If we do PME in a manner that is school friendly, but not a mirror of traditional habits, PME might help lead us away from the schoolified world of methodolatry: an unquestioning devotion to a given way of practicing music education. For example, methodolatric music educators identify themselves by particular methods or pedagogic philosophies. Hopefully PME practices and materials will not manifest this way. They ought to be inclusive, diverse and not inspire legions of discipleship. Some of this is already happening in the so-called Modern Band Movement. PME practitioners should very carefully unpack pre-packaged curricula organized into pre-planned lessons that require little in the way of teacher innovation, student/cultural considerations and teacher supplemental planning. We should remain cautiously skeptical about the capacity, for example, that brief encounters at a daylong or weeklong workshop can have to truly satisfy the needs of a PME educator to be ready to teach. Additionally, curricula/materials for PME, particularly those promoted by profiteers and music merchants should be critically evaluated and disseminated with great care. We have much to consider as we break new ground in our profession.
While it is important to consider issues related to inclusivity and opening up the access points regarding who gets to participate in music education and whose music is affirmed, popular music education need not be the silver bullet that solves all these issues. Certainly popular music can include quick-start/easy-access music making, embrace approximation as a goal, and promote opportunities for greater student participation, but this should not be the only thing it does. There are at least two possible streams of popular music education: one that increases access and promotes musical amateurism, and a second that deepens the professionalization and musicianship of popular music making.
While music education operates as a self-perpetuating cycle that is tightly knit, the power and attraction of PME might function as a puncture device to rupture the school music cultural bubble. It is my hope that more classroom teachers will be PME friendly. Teachers in those classrooms ought to potentially have strong backgrounds in popular musics such that they can go beyond recreating, approximating and mimicking popular music songs (depending on prepackaged curricula), but also encourage creation and development of new ones.
If we wish to keep the music education profession afloat, we ought to embrace PME. We should be reminded to promote values associated with cultural democracy and return music education to learners in ways that engage them through the wonderful varieties of musics throughout all times and spaces. The Schoolification of Popular Music is one such option with immense potential.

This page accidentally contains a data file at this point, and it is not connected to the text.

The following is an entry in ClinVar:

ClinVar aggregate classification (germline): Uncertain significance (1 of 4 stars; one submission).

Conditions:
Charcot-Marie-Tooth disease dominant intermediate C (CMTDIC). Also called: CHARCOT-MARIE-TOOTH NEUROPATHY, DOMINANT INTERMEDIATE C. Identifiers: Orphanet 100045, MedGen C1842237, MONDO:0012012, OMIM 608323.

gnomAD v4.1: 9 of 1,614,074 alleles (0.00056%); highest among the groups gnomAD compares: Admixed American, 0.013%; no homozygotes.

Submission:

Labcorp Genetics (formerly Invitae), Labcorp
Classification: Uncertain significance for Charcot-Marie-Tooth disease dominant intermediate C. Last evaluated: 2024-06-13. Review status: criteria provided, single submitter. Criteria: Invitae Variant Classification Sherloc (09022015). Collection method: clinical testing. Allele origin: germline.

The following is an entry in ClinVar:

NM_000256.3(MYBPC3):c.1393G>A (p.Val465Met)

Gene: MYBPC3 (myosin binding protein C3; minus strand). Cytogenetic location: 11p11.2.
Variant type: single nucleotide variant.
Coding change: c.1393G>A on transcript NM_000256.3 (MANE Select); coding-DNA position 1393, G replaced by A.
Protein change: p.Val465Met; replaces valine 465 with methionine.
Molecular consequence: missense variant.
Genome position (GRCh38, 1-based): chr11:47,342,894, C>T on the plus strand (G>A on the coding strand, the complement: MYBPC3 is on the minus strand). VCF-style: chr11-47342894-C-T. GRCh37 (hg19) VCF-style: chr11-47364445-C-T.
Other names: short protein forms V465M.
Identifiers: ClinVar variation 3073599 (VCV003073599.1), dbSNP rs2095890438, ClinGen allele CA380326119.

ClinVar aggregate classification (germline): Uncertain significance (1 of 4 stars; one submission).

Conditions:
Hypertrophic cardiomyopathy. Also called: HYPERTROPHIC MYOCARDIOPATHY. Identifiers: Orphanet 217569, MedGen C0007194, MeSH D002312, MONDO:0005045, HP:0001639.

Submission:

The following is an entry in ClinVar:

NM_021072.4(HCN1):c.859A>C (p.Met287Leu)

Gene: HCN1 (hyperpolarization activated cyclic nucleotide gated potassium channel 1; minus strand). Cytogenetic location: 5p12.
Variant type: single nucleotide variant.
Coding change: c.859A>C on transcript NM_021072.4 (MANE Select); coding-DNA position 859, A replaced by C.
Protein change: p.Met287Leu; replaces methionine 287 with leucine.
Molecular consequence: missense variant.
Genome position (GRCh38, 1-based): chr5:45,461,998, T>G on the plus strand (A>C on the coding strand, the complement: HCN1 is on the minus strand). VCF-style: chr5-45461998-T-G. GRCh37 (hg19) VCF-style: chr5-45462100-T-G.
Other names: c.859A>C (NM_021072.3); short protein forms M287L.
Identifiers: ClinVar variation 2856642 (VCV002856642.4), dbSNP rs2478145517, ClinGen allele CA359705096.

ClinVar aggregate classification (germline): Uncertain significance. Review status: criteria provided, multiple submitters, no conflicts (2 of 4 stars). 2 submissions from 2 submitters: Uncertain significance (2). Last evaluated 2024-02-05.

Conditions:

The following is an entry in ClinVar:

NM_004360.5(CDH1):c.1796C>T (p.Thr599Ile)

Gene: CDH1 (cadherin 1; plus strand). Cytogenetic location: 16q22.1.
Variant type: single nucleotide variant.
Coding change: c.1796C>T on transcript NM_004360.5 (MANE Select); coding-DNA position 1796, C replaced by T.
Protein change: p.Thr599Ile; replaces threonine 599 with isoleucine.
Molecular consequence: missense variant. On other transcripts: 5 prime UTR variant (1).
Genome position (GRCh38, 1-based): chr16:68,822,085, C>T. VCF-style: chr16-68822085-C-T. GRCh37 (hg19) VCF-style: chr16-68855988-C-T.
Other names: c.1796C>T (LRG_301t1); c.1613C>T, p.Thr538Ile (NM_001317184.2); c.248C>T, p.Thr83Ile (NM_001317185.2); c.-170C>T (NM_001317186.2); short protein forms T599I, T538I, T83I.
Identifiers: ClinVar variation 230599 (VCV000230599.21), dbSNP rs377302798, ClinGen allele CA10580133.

Dr. Radio Cremata is an Assistant Professor of music education at Ithaca College. With a diverse teaching background from K-Graduate School, his experience encompasses public, private, charter, and online settings. He holds state, national, ESOL and Orff-Schulwerk music education certifications. He has developed both traditional and progressive programs that have earned him teaching and grant honors from the Roland Music Corporation, Berklee College of Music, PBS and the Henry Ford, Univision, Grammy in the Schools Foundation, and the Fender Music Foundation.
Professionally, Dr. Cremata is a teacher, keyboardist, composer, producer and recording engineer. His interest in studio production and “real-world” music playing has deeply impacted his music teaching philosophy. His research interests reflect his belief that music education should be available to greater numbers of underrepresented and marginalized students. He has written articles, given master classes, and presented at national and international conferences on such topics as the effective use of various technologies in music education, urban and at-risk music education, popular music education, integration of technology in music education settings, music technology for special learners, the evolving role of the music educator in progressive music education settings, understanding vocational music programs, and music learning in “informal” contexts. In addition to his work in pedagogy, he is an active composer, performer, recording engineer, producer, conductor and accompanist.